The gene coding for the EcoRII modification enzyme has been cloned and the nucleotide sequence of 1933 base pairs containing the gene has been determined. The gene codes for a protein of 477 amino acids. Two transcriptional start sites have been mapped by S1 mapping. One deletion that removes 34 N-terminal amino acids was found to have partial enzyme activity. Comparison of the EcoRII methylase sequence with other cytosine methylases revealed several domains of partial homology among all cytosine methylases. Cloning the gene in multicopy pUC vectors increased the expression by 6-18 fold. A 40 fold overproduction of the EcoRII methylase was obtained by cloning the gene in the expression vector carrying the lambda PL promoter. Images PMID:3029675

  12. Genome Sequence of the Plant Growth Promoting Endophytic Bacterium Enterobacter sp. 638

    PubMed Central

    Taghavi, Safiyh; van der Lelie, Daniel; Hoffman, Adam; Zhang, Yian-Biao; Walla, Michael D.; Vangronsveld, Jaco; Newman, Lee; Monchy, Sébastien

    2010-01-01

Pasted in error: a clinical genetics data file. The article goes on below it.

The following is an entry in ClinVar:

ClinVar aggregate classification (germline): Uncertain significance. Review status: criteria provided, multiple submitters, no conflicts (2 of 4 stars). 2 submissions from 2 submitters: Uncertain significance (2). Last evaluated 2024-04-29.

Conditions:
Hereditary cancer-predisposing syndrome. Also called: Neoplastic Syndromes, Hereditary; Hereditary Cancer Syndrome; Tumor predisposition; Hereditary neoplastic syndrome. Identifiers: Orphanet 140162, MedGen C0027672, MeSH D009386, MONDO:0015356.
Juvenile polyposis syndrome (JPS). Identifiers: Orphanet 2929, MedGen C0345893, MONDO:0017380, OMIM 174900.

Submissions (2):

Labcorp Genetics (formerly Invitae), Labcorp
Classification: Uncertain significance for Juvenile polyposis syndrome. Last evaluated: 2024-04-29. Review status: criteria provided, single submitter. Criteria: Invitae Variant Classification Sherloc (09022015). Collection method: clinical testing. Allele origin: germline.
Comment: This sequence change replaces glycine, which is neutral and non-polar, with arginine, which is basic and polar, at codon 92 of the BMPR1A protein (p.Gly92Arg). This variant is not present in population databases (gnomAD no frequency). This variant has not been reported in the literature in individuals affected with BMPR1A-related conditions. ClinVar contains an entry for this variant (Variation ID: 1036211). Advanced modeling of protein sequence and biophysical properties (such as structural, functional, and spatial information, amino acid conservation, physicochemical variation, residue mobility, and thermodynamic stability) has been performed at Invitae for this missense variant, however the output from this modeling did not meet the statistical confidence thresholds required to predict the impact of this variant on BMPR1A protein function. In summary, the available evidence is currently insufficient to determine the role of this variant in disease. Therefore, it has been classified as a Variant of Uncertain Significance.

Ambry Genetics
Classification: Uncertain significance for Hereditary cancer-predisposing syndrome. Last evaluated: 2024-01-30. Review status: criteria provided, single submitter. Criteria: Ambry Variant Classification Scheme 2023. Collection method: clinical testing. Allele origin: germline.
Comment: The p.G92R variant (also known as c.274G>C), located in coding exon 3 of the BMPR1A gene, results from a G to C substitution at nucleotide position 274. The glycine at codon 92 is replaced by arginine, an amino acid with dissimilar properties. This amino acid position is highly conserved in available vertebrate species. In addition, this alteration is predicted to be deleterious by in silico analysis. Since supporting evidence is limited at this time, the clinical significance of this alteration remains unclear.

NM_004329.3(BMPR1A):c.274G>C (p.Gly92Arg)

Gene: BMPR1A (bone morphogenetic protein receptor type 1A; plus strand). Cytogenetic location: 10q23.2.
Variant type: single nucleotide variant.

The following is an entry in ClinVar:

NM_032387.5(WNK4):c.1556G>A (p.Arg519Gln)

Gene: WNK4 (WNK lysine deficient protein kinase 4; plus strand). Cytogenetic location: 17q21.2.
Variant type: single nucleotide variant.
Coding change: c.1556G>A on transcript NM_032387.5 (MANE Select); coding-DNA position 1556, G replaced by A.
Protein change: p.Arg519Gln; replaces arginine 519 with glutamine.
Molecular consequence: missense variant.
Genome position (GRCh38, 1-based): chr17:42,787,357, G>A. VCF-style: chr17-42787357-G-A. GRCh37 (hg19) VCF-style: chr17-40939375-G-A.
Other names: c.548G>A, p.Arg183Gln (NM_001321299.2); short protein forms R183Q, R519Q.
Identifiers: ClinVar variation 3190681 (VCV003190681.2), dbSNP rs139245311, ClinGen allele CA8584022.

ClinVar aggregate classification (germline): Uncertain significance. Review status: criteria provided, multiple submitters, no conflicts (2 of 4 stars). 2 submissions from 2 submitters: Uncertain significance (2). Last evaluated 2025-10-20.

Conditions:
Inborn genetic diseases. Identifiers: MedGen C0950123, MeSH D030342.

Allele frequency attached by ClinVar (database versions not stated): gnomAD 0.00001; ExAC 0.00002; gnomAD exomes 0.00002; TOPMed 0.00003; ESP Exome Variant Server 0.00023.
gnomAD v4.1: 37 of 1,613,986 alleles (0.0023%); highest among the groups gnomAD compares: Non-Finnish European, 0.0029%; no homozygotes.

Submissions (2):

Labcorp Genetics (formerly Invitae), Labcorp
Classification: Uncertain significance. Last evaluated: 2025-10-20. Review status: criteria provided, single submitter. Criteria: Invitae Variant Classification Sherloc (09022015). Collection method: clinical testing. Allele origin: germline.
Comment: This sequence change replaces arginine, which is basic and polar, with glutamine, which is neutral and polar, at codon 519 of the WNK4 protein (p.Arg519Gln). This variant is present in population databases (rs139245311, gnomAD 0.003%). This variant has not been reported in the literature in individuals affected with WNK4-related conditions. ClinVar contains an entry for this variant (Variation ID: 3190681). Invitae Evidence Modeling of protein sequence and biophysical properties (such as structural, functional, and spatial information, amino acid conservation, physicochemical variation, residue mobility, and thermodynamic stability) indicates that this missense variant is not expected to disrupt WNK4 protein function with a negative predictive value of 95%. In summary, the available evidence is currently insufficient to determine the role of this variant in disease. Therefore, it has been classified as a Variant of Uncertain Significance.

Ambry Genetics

Enterobacter sp. 638 is an endophytic plant growth promoting gamma-proteobacterium that was isolated from the stem of poplar (Populus trichocarpa×deltoides cv. H11-11), a potentially important biofuel feed stock plant. The Enterobacter sp. 638 genome sequence reveals the presence of a 4,518,712 bp chromosome and a 157,749 bp plasmid (pENT638-1). Genome annotation and comparative genomics allowed the identification of an extended set of genes specific to the plant niche adaptation of this bacterium. This includes genes that code for putative proteins involved in survival in the rhizosphere (to cope with oxidative stress or uptake of nutrients released by plant roots), root adhesion (pili, adhesion, hemagglutinin, cellulose biosynthesis), colonization/establishment inside the plant (chemiotaxis, flagella, cellobiose phosphorylase), plant protection against fungal and bacterial infections (siderophore production and synthesis of the antimicrobial compounds 4-hydroxybenzoate and 2-phenylethanol), and improved poplar growth and development through the production of the phytohormones indole acetic acid, acetoin, and 2,3-butanediol. Metabolite analysis confirmed by quantitative RT–PCR showed that, the production of acetoin and 2,3-butanediol is induced by the presence of sucrose in the growth medium. Interestingly, both the genetic determinants required for sucrose metabolism and the synthesis of acetoin and 2,3-butanediol are clustered on a genomic island. These findings point to a close interaction between Enterobacter sp. 638 and its poplar host, where the availability of sucrose, a major plant sugar, affects the synthesis of plant growth promoting phytohormones by the endophytic bacterium. The availability of the genome sequence, combined with metabolome and transcriptome analysis, will provide a better understanding of the synergistic interactions between poplar and its growth promoting endophyte Enterobacter sp. 638. This information can be further exploited to